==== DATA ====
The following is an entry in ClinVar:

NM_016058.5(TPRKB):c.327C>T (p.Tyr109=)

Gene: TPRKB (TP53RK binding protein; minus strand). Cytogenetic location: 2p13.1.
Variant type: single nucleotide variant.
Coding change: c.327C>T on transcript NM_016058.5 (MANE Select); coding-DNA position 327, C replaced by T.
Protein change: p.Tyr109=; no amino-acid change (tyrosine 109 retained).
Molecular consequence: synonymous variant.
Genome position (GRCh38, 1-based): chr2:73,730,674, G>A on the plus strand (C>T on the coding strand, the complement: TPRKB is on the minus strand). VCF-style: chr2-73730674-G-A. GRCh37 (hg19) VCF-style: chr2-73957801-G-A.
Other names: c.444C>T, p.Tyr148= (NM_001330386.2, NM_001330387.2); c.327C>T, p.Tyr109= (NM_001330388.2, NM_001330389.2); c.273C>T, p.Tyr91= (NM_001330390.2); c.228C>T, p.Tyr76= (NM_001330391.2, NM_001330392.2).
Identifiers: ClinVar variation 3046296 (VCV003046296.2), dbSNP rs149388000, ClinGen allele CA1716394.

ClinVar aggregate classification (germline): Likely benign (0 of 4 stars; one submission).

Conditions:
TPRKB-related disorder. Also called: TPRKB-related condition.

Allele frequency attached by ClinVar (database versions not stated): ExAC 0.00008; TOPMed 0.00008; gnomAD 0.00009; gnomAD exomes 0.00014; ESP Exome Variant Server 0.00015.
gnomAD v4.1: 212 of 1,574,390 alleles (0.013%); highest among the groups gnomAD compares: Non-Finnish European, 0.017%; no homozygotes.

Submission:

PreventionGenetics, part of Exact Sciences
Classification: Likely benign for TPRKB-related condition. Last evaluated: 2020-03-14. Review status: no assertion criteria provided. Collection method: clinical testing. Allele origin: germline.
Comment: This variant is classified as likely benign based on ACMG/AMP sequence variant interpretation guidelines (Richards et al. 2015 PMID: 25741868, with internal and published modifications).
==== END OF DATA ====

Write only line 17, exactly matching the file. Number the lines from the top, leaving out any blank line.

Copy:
PreventionGenetics, part of Exact Sciences